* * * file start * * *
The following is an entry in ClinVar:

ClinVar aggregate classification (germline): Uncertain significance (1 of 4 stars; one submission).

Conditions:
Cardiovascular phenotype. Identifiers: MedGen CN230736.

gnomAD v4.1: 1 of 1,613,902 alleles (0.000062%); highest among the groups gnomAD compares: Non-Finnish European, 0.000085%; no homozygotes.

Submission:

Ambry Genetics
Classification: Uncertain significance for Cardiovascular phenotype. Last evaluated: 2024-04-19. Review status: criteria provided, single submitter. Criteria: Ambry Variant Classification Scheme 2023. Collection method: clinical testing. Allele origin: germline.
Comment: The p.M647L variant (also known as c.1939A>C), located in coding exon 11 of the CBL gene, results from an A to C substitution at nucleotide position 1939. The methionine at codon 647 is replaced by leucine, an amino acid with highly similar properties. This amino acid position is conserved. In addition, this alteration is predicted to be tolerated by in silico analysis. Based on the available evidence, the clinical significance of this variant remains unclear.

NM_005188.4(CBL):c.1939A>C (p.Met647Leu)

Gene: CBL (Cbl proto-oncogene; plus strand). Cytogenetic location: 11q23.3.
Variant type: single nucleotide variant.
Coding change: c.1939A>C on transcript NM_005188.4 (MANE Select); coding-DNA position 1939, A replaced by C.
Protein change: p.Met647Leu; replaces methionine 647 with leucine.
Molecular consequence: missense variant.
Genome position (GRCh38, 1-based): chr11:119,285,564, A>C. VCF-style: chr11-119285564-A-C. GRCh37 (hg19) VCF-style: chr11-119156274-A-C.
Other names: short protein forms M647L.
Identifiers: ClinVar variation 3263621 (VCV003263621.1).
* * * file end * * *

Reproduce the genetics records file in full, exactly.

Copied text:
The following is an entry in ClinVar:

ClinVar aggregate classification (germline): Uncertain significance (1 of 4 stars; one submission).

Conditions:
Cardiovascular phenotype. Identifiers: MedGen CN230736.

gnomAD v4.1: 1 of 1,613,902 alleles (0.000062%); highest among the groups gnomAD compares: Non-Finnish European, 0.000085%; no homozygotes.

Submission:

Ambry Genetics
Classification: Uncertain significance for Cardiovascular phenotype. Last evaluated: 2024-04-19. Review status: criteria provided, single submitter. Criteria: Ambry Variant Classification Scheme 2023. Collection method: clinical testing. Allele origin: germline.
Comment: The p.M647L variant (also known as c.1939A>C), located in coding exon 11 of the CBL gene, results from an A to C substitution at nucleotide position 1939. The methionine at codon 647 is replaced by leucine, an amino acid with highly similar properties. This amino acid position is conserved. In addition, this alteration is predicted to be tolerated by in silico analysis. Based on the available evidence, the clinical significance of this variant remains unclear.

NM_005188.4(CBL):c.1939A>C (p.Met647Leu)

Gene: CBL (Cbl proto-oncogene; plus strand). Cytogenetic location: 11q23.3.
Variant type: single nucleotide variant.
Coding change: c.1939A>C on transcript NM_005188.4 (MANE Select); coding-DNA position 1939, A replaced by C.
Protein change: p.Met647Leu; replaces methionine 647 with leucine.
Molecular consequence: missense variant.
Genome position (GRCh38, 1-based): chr11:119,285,564, A>C. VCF-style: chr11-119285564-A-C. GRCh37 (hg19) VCF-style: chr11-119156274-A-C.
Other names: short protein forms M647L.
Identifiers: ClinVar variation 3263621 (VCV003263621.1).